1. Trabelci, K., & Chericoni, S. (2016). Work–life balance perspectives of Italian professionals: Toward a more comprehensive model. Journal of Family Issues, 37(8), 1147–1172.
  2. Deery, S., Walsh, J., & Zatzick, C. D. (2018). A drama of protection or harm? An investigation of job demands, job resources, and their association with physical and mental health. Work & Stress, 32(4), 297–317.
  3. The Work Foundation. (2012). Health, wellbeing and productivity loss. London: The Work Foundation.
  4. D’Agostino, C., & Burnette, J. L. (2019). Work–family interface, well-being, and life satisfaction in working mothers: A meta-analysis. Journal of Family Issues, 40(7), 883–908.
  5. Rofcanin, Y., Las Heras, M., & Bakker, A. B. (2021). Family supportive supervisor behaviors and thriving at work: A multisample investigation. Journal of Occupational Health Psychology, 26(2), 143–158.

About the author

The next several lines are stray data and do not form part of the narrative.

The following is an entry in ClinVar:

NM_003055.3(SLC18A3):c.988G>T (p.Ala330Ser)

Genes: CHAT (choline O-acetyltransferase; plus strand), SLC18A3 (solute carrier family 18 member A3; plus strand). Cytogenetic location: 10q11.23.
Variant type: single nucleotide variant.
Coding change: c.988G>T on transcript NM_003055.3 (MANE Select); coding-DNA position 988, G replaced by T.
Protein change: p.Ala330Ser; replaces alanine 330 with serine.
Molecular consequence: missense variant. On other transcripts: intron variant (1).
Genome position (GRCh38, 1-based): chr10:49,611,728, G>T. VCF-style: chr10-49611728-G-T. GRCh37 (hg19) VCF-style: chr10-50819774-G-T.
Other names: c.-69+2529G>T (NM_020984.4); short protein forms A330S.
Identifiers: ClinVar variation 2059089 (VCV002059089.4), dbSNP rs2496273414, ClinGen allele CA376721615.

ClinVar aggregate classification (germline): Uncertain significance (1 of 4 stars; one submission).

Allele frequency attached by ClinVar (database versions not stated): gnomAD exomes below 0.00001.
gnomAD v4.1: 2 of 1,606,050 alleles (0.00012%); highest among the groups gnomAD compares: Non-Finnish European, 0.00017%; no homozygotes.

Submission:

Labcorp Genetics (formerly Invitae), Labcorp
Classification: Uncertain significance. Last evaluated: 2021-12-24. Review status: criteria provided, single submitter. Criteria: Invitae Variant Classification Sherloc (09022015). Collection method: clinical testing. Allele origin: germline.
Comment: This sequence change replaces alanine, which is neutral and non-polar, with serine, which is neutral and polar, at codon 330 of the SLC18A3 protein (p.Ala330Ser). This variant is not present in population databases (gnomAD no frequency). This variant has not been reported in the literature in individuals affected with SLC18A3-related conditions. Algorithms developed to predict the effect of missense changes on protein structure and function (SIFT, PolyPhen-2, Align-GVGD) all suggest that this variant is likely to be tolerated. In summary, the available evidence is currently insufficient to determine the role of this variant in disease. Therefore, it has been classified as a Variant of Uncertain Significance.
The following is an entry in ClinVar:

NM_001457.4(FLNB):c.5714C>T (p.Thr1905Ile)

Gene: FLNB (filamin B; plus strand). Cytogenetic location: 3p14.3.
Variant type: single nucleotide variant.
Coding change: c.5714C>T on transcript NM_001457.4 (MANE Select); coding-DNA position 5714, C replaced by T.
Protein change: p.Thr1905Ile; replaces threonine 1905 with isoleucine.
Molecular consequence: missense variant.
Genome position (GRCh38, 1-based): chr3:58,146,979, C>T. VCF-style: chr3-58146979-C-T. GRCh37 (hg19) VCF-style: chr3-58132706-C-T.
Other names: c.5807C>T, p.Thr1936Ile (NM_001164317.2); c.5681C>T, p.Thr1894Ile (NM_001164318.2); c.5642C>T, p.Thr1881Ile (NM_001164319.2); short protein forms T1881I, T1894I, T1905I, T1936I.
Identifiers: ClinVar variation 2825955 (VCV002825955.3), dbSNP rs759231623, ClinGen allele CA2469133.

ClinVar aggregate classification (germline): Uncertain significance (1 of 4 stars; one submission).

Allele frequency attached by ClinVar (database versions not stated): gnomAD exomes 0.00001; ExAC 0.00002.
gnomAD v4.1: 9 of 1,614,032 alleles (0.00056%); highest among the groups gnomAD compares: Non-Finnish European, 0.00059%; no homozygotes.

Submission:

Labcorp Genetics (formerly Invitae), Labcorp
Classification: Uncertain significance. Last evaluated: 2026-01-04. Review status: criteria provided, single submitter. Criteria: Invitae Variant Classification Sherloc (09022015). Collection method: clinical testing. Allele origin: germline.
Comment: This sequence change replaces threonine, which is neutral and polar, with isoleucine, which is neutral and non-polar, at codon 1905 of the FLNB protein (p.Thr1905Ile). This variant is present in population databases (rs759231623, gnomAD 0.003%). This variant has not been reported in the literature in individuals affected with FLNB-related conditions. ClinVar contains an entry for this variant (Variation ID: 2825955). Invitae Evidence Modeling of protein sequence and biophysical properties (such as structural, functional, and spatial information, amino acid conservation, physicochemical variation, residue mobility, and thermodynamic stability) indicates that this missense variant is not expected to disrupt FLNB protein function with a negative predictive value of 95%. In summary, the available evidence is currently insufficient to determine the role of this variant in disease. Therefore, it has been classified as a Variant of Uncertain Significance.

Helena Demuynck embarked on her journey as an entrepreneur from a young age. With a law degree in her arsenal, an unwavering mission driving her, and a visionary perspective on the world, she fearlessly embarked on her very first business venture at the tender age of 25.

Despite her achievements, she felt a deeper calling. Transitioning from executive leadership coaching, Helena embraced a holistic, women-centred approach, witnessing profound transformations and extraordinary results in her clients.

Her connection with nature led her to mindfulness, and she found solace in an Andalusian finca, living a simple life, aligning with nature’s rhythm.

Helena’s expertise is truly remarkable, making her a standout professional. With a multitude of certifications that include Systemic NLP Master Practitioner, Conversational Intelligence, and Lego Serious Play, she skilfully combines her knowledge with the wisdom of nature.